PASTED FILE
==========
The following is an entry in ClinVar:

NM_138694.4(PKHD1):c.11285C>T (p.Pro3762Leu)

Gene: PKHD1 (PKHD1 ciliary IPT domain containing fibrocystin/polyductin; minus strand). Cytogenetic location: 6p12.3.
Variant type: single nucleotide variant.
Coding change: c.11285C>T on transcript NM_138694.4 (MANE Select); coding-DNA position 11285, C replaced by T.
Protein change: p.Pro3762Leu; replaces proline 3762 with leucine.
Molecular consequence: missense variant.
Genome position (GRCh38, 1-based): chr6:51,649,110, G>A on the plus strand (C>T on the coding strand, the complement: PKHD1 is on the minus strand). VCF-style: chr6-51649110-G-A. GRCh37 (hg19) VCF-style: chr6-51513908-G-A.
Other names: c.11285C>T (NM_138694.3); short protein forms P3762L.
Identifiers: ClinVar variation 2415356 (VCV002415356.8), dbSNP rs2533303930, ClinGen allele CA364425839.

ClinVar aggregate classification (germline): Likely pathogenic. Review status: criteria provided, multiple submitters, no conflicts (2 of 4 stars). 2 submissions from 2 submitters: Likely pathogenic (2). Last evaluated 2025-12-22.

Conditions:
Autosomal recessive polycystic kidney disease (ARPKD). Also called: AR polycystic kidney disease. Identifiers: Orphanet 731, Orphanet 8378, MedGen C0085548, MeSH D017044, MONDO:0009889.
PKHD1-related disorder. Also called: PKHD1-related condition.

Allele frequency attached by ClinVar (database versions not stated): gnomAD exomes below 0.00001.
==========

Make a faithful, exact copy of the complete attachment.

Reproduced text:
The following is an entry in ClinVar:

NM_138694.4(PKHD1):c.11285C>T (p.Pro3762Leu)

Gene: PKHD1 (PKHD1 ciliary IPT domain containing fibrocystin/polyductin; minus strand). Cytogenetic location: 6p12.3.
Variant type: single nucleotide variant.
Coding change: c.11285C>T on transcript NM_138694.4 (MANE Select); coding-DNA position 11285, C replaced by T.
Protein change: p.Pro3762Leu; replaces proline 3762 with leucine.
Molecular consequence: missense variant.
Genome position (GRCh38, 1-based): chr6:51,649,110, G>A on the plus strand (C>T on the coding strand, the complement: PKHD1 is on the minus strand). VCF-style: chr6-51649110-G-A. GRCh37 (hg19) VCF-style: chr6-51513908-G-A.
Other names: c.11285C>T (NM_138694.3); short protein forms P3762L.
Identifiers: ClinVar variation 2415356 (VCV002415356.8), dbSNP rs2533303930, ClinGen allele CA364425839.

ClinVar aggregate classification (germline): Likely pathogenic. Review status: criteria provided, multiple submitters, no conflicts (2 of 4 stars). 2 submissions from 2 submitters: Likely pathogenic (2). Last evaluated 2025-12-22.

Conditions:
Autosomal recessive polycystic kidney disease (ARPKD). Also called: AR polycystic kidney disease. Identifiers: Orphanet 731, Orphanet 8378, MedGen C0085548, MeSH D017044, MONDO:0009889.
PKHD1-related disorder. Also called: PKHD1-related condition.

Allele frequency attached by ClinVar (database versions not stated): gnomAD exomes below 0.00001.